Staging a Bored Ape Yacht Club NFT (1) or a Punk NFT (2) is not impressive in India, a country where "social status" is strongly emphasized. NFTs aren't widely adopted yet, especially in the nation's smaller cities where social and cultural hurdles, anti-crypto policies, and other factors are at play.
With 1.38 billion people, India is the second-most populous nation in the world, and the UN (3) predicts that sometime in 2023, it will pass China to grab the top spot. However, most Indians consider cryptocurrency trading and NFT collections gambling and view them as speculative ventures that should be avoided.
"India has a very passionate relationship with speculation, resembling the Asian culture of affectionate speculation, including India, but morally Indians like to say bad things about it,"
Says Anshul Rustaggi (4), CEO of Totally Corp. His mother perceived even my period as a hedge funder in London as a time of gambling with other people's money.
While it was speculative that NFTs would be the only source of income, India's society has not yet embraced digital commodities. According to some research, most NFTs are purchased due to their speculative character since certain collections display money and status, as is the case with BAYC or Punk, which have a long list of famous people and influential crypto figures among their holders.
Despite the significant emphasis on social status in Indian society, where social status matters greatly, this idea has not yet gained much traction in India. The biggest expenditure for Indians is their marriage, which accounts for 34% or more of their total life spending. For such a social event, many will dress to impress, mirroring how important social status is in India.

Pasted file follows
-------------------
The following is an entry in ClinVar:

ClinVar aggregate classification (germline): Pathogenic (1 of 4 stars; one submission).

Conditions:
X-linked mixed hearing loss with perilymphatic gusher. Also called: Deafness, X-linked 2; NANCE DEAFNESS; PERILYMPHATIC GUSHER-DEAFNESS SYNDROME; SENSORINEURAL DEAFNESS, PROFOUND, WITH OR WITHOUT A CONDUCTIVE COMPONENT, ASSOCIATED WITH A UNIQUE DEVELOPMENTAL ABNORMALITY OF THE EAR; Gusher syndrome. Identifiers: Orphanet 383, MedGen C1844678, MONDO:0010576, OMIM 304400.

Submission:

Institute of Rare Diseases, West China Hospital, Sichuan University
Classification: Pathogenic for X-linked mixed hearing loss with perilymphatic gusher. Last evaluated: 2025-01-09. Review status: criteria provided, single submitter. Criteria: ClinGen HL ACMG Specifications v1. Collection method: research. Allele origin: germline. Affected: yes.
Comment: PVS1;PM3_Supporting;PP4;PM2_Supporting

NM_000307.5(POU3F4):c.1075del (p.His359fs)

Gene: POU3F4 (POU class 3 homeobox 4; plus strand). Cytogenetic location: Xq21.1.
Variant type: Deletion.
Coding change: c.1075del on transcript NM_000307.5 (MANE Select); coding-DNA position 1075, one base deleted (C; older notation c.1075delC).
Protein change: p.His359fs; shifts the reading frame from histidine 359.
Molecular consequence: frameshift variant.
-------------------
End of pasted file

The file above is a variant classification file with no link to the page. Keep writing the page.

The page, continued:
Anshul Rustagi suggests that NFTs' speculative nature has kept them from developing the same level of approach for a signal indicator as luxury vehicles or Rolex watches, which also suggests that the moment for NFTs to become a great signal may come to India but not now. However, it will come.
The largest NFT drop in India, the "Lakshmi NFT" (5) campaign by Totally Corp, brought in $561,000 from a collection of 5,555 NFTs. The goddess of prosperity and fortune inspired it. The drop was successful because it offered USD Coin staking rewards as a perk for holding the NFT, making it a safe bet rather than a gamble.
The Indian government has maintained a staunch anti-crypto stance since 2013. The new government proposal to implement two crypto tax laws has since seen trading volumes plummet, and many crypto unicorns leave the country. As long as there is regulatory uncertainty, however, crypto adoption may remain unchanged and difficult in India.
While the new e-RUPI and other digital offerings alongside its objective to demonstrate no need for cryptocurrency and blockchain are confusing to stand on a single stone, it is still unclear what the intentions of the Indian government are as of the time of writing. However, given the unpredictability of events in the Indian economy, there is much more to learn about this nation.